Web-based learning activities in our old LMS were displayed in a flexible-size frameset, – the Rustici SCORM Engine player window. The SCORM Engine spoiled us with its many settings

Content that needed to be large simply stretched the window larger. We have HTML content with varying page lengths and Flash-based Captivate content that displays with slightly different dimensions in different browsers. When I first experimented with Saba’s fixed-size frame sets, I was a bit dismayed. I felt like I’d taken a time machine back to the era of fixed-size CD-based content.

Captivate modules in particular were cropped by the frameset just enough to make them unusable.

Sometimes the player at the bottom of the presentation would be fine in one browser, and cut off in another:

Screen shot 2014-02-05 at 10.55.21 AM

Sometimes the right side of the player would be cut off:

Screen shot 2014-02-05 at 10.55.27 AM

Resizing the Saba player to compensate for a specific browser only made trouble in other browsers. We also found that merely using Captivate’s scaleable SWF did not work in all browsers: in Chrome, the content would appear postage stamp sized..

We really had two problems to address: forcing single-sized Flash content to stretch to fit the player dimensions, no matter what it was, and forcing the Saba Player to stretch or maximize to fit other content, at least up to a certain point. Many people have wide screens and forcing a full-screen view is excessive, if not irritating.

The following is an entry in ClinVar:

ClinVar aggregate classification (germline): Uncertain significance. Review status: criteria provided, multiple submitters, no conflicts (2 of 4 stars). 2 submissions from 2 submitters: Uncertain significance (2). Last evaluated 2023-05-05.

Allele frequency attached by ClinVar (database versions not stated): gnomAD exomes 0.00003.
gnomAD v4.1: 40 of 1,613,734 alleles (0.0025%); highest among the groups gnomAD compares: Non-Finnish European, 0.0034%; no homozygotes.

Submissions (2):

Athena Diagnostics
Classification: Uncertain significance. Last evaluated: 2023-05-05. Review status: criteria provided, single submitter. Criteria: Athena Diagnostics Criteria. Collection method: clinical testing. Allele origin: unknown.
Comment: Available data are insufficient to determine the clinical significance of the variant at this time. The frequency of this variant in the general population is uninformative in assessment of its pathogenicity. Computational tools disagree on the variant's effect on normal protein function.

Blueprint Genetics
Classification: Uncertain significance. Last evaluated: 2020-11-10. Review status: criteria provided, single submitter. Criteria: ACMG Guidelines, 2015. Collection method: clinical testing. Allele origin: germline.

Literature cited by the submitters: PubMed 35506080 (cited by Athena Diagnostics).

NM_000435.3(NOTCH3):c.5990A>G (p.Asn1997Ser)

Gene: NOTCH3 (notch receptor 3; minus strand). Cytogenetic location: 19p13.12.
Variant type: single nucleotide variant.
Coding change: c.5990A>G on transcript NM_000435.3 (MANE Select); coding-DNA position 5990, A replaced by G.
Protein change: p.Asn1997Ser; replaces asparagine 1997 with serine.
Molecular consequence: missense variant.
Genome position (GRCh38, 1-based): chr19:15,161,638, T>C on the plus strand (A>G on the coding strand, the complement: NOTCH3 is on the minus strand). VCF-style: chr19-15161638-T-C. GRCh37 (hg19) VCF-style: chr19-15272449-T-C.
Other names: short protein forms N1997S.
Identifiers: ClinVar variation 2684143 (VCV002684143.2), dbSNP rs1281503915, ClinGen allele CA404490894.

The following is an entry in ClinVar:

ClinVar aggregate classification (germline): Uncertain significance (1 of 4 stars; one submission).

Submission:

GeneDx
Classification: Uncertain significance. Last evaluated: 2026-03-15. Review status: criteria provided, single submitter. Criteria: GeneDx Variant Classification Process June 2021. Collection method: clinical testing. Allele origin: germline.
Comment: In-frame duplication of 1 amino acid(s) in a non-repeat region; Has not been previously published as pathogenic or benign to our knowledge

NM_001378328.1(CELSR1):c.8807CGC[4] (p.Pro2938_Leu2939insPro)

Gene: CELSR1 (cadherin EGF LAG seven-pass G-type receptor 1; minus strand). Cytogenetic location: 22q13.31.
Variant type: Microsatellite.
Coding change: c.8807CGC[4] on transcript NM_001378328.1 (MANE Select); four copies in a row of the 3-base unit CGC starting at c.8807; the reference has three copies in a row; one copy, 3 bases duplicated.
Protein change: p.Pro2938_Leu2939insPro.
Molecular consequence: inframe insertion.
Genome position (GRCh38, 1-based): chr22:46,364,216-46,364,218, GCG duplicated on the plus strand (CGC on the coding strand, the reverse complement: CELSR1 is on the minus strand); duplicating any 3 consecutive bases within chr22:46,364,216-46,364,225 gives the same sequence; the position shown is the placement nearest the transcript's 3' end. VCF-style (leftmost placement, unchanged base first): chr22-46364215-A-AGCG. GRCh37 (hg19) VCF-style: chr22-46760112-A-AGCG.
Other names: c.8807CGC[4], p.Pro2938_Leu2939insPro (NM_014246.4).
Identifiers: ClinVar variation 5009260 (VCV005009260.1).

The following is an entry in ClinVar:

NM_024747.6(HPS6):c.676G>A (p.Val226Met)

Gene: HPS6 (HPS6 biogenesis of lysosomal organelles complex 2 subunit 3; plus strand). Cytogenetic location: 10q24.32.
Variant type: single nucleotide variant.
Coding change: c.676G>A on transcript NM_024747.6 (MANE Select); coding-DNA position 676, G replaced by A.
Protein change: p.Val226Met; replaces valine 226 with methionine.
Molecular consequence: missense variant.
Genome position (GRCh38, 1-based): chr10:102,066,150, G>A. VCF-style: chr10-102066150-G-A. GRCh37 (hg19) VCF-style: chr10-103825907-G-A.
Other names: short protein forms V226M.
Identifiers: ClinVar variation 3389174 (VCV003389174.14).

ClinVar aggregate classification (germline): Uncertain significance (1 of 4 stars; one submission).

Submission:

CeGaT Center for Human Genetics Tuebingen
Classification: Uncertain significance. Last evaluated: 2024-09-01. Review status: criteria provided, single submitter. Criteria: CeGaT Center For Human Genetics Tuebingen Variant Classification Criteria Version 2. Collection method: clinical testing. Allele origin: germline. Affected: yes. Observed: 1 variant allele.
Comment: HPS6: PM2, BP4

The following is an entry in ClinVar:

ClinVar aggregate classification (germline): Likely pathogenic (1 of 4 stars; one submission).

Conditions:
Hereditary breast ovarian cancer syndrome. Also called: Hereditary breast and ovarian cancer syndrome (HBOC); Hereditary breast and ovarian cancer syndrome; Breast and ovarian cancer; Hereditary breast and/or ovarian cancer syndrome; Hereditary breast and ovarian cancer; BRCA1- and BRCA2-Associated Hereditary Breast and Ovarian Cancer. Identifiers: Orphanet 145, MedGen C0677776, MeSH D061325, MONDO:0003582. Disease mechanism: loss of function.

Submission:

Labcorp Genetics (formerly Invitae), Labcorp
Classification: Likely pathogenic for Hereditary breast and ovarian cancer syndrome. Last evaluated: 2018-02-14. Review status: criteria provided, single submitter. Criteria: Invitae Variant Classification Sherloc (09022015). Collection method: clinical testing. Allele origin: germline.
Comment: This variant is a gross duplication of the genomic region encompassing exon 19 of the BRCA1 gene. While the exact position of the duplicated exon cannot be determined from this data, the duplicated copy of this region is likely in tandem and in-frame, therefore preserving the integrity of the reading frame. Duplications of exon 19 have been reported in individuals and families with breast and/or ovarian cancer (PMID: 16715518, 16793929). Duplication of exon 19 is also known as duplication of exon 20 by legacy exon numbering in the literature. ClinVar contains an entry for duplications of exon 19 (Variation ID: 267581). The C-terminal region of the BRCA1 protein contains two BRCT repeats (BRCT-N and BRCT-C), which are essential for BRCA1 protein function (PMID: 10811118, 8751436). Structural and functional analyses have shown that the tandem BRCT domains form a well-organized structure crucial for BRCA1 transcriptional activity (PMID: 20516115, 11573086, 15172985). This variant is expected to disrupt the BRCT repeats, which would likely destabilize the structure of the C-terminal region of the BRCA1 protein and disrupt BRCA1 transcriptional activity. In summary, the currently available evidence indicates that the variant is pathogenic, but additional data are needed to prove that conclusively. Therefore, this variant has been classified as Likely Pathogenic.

We found the solution to the Captivate problem in an article by Jim Leichliter on CaptivateDev.com. The key features include changes to HTML, Javascript and CSS: 


Remove the <CENTER></CENTER> tag which still exists in the body section of some publish templates.

Javascript: Define the SWFObject dimensions as 100% for width and height:

 var so = new SWFObject(“@MOVIENAME”, “Captivate”, “100%“, “100%“, “@FlashPlayerVersion”, “#CCCCCC”);

for non-SCORM publishing, this script is located in


For SCORM, it is in


CSS: the html, body and #CaptivateContent elements should be set to height:100%. I added the requirement for CaptivateContent to be 100% since without it, Chrome still displayed the Captivate at postage stamp size.

html,body,#CaptivateContent { 
body { 
#CaptivateContent { 

These styles may be located in the HTML, or in a separate template file, called scale.css or centre.css depending on how you are publishing.

For our purposes, I had the Captivate developers change two of their publish template files: “standard.htm” and “scale.css” .  standard.htm publishes to a file that has the same name as the project (“myproject.htm”). scale.css publishes to a file called “captivate.css

I ended up giving them instructions rather than a single file to use, because for some reason their publish templates appeared to vary a bit, perhaps with versions of Captivate and the fact that they were sometimes choosing one setting and sometimes another. 

On a Mac, these files are located at

/Applications/Adobe Captivate 5, 6, 7, etc./Templates/Publish/standard.htm

On PC they are:

C:\Program Files\Adobe\Adobe Captivate 5, 6, 7, etc\Templates\Publish


C:\Program Files (x86)\Adobe\Adobe Captivate 5, 6, 7, etc\Templates\Publish

depending on the setup.

We also found that in a corporate environment it can be more challenging to change files located in Program Files. On the Dev’s PC’s, they were at least partially locked down and could not be replaced by dragging new files into the folder . Attempting to drag a new version over the old one resulted in permissions errors, even for people who had administrator rights on their machines. Strangely, copying and pasting the new files into the folder did work.




Scaling Adobe Captivate Content Across Browsers